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(ShareCast News) - Severn Trent shares are a 'buy' for the Sunday Times' Inside the City column. Not only are the water company's stock paying a 3.7% dividend yield, but infrastructure investors have been hunting for value in the sector in recent years. For example, National Grid's sale of a majority stake in its gas infrastructure business for more than a 50% premium over its value.
Such thinking has seen Severn Trent driven up to September's all-time high just above £25, some way above the £22 offer the company rejected in 2013. But in just over two months Severn Trent has seen its market value leak by 17% in on what the columnist said were fears about an imminent Bank of England rate rise making its debt payments more costly. That makes it one to watch.
Shares in Assura PLC are worth holding, said Questor in the Sunday Telegraph. The property developer, which raised £300m from investors this year, specialises in doctors' surgeries and walk-in centres, generally leasing them to the National Health Service on an average lease of at least 13 years. The ageing UK population provides growing long-term demand, while many NHS GPs are looking to move surgeries to more up-to-date buildings and more and more looking to rent rather than own.
While Assura argues that the NHS's shortage of local GPs that is shifting more strain onto already stretched hospitals, the current government policy is hardly funnelling much funding, leaving many NHS trusts to delay using what resources they have on property spending. Shares in the FTSE 250 group, which is being led by finance director Jonathan Murphy as it searches for a full time chief executive to take over after Graham Roberts stood down in the summer, have been unspectacular performers this year but yield 3.8%.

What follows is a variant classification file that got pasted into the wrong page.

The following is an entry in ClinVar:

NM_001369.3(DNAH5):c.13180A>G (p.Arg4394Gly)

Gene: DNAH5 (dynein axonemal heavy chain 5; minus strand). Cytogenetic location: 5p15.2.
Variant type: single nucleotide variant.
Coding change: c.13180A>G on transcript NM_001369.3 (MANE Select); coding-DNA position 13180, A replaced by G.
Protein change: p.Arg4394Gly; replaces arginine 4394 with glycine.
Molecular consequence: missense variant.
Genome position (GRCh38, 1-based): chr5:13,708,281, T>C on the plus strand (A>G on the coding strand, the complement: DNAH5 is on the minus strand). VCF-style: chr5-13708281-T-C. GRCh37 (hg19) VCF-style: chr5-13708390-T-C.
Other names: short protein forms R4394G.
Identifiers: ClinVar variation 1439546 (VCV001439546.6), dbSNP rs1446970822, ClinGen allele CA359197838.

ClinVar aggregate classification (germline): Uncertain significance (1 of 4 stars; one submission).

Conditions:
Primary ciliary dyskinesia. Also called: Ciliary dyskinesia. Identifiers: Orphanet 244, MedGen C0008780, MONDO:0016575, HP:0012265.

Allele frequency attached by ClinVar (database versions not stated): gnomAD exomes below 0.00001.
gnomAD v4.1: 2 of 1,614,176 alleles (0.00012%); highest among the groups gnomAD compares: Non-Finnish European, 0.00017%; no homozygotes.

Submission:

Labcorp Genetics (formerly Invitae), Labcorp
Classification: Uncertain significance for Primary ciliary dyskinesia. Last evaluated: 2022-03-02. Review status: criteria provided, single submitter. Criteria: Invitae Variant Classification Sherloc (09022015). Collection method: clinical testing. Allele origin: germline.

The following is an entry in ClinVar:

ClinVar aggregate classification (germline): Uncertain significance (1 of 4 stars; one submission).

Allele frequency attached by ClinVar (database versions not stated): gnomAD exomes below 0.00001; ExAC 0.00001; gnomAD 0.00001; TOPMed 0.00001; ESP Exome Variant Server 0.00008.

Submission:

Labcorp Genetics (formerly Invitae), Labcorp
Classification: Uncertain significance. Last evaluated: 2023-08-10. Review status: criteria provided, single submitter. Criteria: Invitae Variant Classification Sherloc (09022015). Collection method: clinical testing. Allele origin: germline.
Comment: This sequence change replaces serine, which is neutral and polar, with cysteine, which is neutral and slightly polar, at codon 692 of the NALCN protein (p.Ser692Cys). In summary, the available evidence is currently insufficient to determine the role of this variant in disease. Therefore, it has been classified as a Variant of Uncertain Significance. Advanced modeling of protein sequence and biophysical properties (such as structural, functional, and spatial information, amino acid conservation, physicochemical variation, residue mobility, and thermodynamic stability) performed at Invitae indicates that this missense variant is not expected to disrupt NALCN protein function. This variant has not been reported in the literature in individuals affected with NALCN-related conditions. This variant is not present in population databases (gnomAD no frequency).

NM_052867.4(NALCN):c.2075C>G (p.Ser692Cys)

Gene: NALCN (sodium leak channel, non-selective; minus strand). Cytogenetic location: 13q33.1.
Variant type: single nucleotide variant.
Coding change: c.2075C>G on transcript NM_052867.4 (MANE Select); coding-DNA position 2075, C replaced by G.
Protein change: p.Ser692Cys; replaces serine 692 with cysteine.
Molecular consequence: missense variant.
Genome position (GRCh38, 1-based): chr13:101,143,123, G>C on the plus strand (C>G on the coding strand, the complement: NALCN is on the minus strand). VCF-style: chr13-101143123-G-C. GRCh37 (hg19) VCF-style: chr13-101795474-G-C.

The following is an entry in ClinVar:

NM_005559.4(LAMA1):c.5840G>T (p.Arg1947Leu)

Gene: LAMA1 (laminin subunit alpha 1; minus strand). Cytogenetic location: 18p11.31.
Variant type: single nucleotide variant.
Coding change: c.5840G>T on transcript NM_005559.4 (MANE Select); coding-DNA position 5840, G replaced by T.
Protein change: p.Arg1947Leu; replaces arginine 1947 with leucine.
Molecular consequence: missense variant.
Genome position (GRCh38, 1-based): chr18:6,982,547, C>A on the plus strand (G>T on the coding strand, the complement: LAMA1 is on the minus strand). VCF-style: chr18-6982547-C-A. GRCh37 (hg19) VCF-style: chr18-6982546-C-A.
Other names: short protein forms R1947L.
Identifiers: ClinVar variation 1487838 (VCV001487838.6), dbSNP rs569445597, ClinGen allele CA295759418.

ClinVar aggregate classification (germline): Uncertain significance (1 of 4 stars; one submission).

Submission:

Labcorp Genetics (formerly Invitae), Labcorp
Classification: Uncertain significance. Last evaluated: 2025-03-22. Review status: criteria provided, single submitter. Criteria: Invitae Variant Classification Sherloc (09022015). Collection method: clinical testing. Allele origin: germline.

Hotel Chocolat was a 'long-term buy' for Midas in the Mail on Sunday. The St Lucia cocoa estate owner, manufacturer and retailer, which has also begun to open cafes, served up some mouth-watering profits growth in the year to June and is expected to grow sales by nearly a quarter and profits by at least a third in the current year. Since the company listed on AIM in May at just under 150p and had almost doubled in October before beating nibbled down to 260p at the end of last week.
Most of profits are for the present being invested in growth but management plan to pay a dividend from 2018. The business should be fairly resistant to economic fluctuations as the chocolate price range goes from £1 to £165, or £100-300 for varieties of chocolate-based hampers. Growth plans are focused on the UK for now, but there is already one store overseas, in Copenhagen and a boutique hotel near the St Lucia plantation, with a gradual expansion abroad to be led by the online offer.
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